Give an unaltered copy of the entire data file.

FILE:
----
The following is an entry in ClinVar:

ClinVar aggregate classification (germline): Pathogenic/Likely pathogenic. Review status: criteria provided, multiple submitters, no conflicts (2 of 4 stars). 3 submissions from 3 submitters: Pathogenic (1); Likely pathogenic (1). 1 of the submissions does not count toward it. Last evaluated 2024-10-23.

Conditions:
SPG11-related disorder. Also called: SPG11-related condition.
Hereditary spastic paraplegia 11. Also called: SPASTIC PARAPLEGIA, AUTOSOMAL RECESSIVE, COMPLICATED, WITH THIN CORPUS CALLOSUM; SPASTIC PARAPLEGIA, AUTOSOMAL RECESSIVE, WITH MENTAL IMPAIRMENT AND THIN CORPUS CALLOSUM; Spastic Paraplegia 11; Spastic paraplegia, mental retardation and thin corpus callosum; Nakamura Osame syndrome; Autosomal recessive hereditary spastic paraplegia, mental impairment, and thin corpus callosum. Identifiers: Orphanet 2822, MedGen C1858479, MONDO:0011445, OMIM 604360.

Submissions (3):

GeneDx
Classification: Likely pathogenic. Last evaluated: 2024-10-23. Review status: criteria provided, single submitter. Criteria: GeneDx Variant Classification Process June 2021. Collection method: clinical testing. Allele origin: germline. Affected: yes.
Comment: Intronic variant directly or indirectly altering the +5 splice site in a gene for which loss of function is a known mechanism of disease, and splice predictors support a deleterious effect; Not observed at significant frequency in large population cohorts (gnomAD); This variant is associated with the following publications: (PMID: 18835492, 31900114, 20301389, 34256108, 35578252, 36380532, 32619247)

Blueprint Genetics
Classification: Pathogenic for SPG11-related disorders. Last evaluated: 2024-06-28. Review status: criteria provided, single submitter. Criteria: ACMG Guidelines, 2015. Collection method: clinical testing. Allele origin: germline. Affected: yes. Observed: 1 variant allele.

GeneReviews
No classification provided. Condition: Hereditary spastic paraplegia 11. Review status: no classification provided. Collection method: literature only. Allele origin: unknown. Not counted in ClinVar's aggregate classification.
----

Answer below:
The following is an entry in ClinVar:

ClinVar aggregate classification (germline): Pathogenic/Likely pathogenic. Review status: criteria provided, multiple submitters, no conflicts (2 of 4 stars). 3 submissions from 3 submitters: Pathogenic (1); Likely pathogenic (1). 1 of the submissions does not count toward it. Last evaluated 2024-10-23.

Conditions:
SPG11-related disorder. Also called: SPG11-related condition.
Hereditary spastic paraplegia 11. Also called: SPASTIC PARAPLEGIA, AUTOSOMAL RECESSIVE, COMPLICATED, WITH THIN CORPUS CALLOSUM; SPASTIC PARAPLEGIA, AUTOSOMAL RECESSIVE, WITH MENTAL IMPAIRMENT AND THIN CORPUS CALLOSUM; Spastic Paraplegia 11; Spastic paraplegia, mental retardation and thin corpus callosum; Nakamura Osame syndrome; Autosomal recessive hereditary spastic paraplegia, mental impairment, and thin corpus callosum. Identifiers: Orphanet 2822, MedGen C1858479, MONDO:0011445, OMIM 604360.

Submissions (3):

GeneDx
Classification: Likely pathogenic. Last evaluated: 2024-10-23. Review status: criteria provided, single submitter. Criteria: GeneDx Variant Classification Process June 2021. Collection method: clinical testing. Allele origin: germline. Affected: yes.
Comment: Intronic variant directly or indirectly altering the +5 splice site in a gene for which loss of function is a known mechanism of disease, and splice predictors support a deleterious effect; Not observed at significant frequency in large population cohorts (gnomAD); This variant is associated with the following publications: (PMID: 18835492, 31900114, 20301389, 34256108, 35578252, 36380532, 32619247)

Blueprint Genetics
Classification: Pathogenic for SPG11-related disorders. Last evaluated: 2024-06-28. Review status: criteria provided, single submitter. Criteria: ACMG Guidelines, 2015. Collection method: clinical testing. Allele origin: germline. Affected: yes. Observed: 1 variant allele.

GeneReviews
No classification provided. Condition: Hereditary spastic paraplegia 11. Review status: no classification provided. Collection method: literature only. Allele origin: unknown. Not counted in ClinVar's aggregate classification.